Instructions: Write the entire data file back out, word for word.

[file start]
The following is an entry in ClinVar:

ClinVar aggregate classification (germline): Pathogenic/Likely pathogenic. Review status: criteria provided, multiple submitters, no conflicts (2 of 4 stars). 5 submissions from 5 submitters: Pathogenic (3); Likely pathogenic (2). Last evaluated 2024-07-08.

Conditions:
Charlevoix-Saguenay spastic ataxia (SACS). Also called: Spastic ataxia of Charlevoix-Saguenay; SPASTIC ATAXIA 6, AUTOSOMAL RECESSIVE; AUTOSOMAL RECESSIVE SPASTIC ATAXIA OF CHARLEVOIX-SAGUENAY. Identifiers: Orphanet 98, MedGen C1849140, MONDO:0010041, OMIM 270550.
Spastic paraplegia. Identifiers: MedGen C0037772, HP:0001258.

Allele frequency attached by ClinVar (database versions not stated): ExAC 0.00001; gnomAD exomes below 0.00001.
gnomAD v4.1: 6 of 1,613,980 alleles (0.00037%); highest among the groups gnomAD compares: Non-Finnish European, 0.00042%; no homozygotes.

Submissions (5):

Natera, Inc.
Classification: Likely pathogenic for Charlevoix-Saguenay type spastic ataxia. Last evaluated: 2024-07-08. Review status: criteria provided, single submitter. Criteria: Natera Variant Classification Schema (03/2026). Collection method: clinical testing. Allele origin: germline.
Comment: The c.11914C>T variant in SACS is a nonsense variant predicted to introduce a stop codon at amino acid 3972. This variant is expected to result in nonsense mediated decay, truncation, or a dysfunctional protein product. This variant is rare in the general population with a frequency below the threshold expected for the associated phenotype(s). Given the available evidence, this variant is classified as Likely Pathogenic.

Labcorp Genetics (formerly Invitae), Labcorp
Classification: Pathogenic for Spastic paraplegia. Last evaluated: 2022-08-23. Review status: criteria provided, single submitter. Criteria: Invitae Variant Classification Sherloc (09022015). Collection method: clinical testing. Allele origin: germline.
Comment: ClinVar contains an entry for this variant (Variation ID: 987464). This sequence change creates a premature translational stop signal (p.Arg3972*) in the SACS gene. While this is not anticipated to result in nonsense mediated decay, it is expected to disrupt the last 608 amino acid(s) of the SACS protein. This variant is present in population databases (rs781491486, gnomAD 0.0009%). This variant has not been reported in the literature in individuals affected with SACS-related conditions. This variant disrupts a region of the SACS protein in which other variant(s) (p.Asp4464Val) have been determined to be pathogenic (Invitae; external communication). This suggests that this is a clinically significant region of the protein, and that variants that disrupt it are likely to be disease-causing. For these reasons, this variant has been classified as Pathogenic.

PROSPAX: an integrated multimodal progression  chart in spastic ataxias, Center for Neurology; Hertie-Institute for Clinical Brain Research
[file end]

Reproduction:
The following is an entry in ClinVar:

ClinVar aggregate classification (germline): Pathogenic/Likely pathogenic. Review status: criteria provided, multiple submitters, no conflicts (2 of 4 stars). 5 submissions from 5 submitters: Pathogenic (3); Likely pathogenic (2). Last evaluated 2024-07-08.

Conditions:
Charlevoix-Saguenay spastic ataxia (SACS). Also called: Spastic ataxia of Charlevoix-Saguenay; SPASTIC ATAXIA 6, AUTOSOMAL RECESSIVE; AUTOSOMAL RECESSIVE SPASTIC ATAXIA OF CHARLEVOIX-SAGUENAY. Identifiers: Orphanet 98, MedGen C1849140, MONDO:0010041, OMIM 270550.
Spastic paraplegia. Identifiers: MedGen C0037772, HP:0001258.

Allele frequency attached by ClinVar (database versions not stated): ExAC 0.00001; gnomAD exomes below 0.00001.
gnomAD v4.1: 6 of 1,613,980 alleles (0.00037%); highest among the groups gnomAD compares: Non-Finnish European, 0.00042%; no homozygotes.

Submissions (5):

Natera, Inc.
Classification: Likely pathogenic for Charlevoix-Saguenay type spastic ataxia. Last evaluated: 2024-07-08. Review status: criteria provided, single submitter. Criteria: Natera Variant Classification Schema (03/2026). Collection method: clinical testing. Allele origin: germline.
Comment: The c.11914C>T variant in SACS is a nonsense variant predicted to introduce a stop codon at amino acid 3972. This variant is expected to result in nonsense mediated decay, truncation, or a dysfunctional protein product. This variant is rare in the general population with a frequency below the threshold expected for the associated phenotype(s). Given the available evidence, this variant is classified as Likely Pathogenic.

Labcorp Genetics (formerly Invitae), Labcorp
Classification: Pathogenic for Spastic paraplegia. Last evaluated: 2022-08-23. Review status: criteria provided, single submitter. Criteria: Invitae Variant Classification Sherloc (09022015). Collection method: clinical testing. Allele origin: germline.
Comment: ClinVar contains an entry for this variant (Variation ID: 987464). This sequence change creates a premature translational stop signal (p.Arg3972*) in the SACS gene. While this is not anticipated to result in nonsense mediated decay, it is expected to disrupt the last 608 amino acid(s) of the SACS protein. This variant is present in population databases (rs781491486, gnomAD 0.0009%). This variant has not been reported in the literature in individuals affected with SACS-related conditions. This variant disrupts a region of the SACS protein in which other variant(s) (p.Asp4464Val) have been determined to be pathogenic (Invitae; external communication). This suggests that this is a clinically significant region of the protein, and that variants that disrupt it are likely to be disease-causing. For these reasons, this variant has been classified as Pathogenic.

PROSPAX: an integrated multimodal progression  chart in spastic ataxias, Center for Neurology; Hertie-Institute for Clinical Brain Research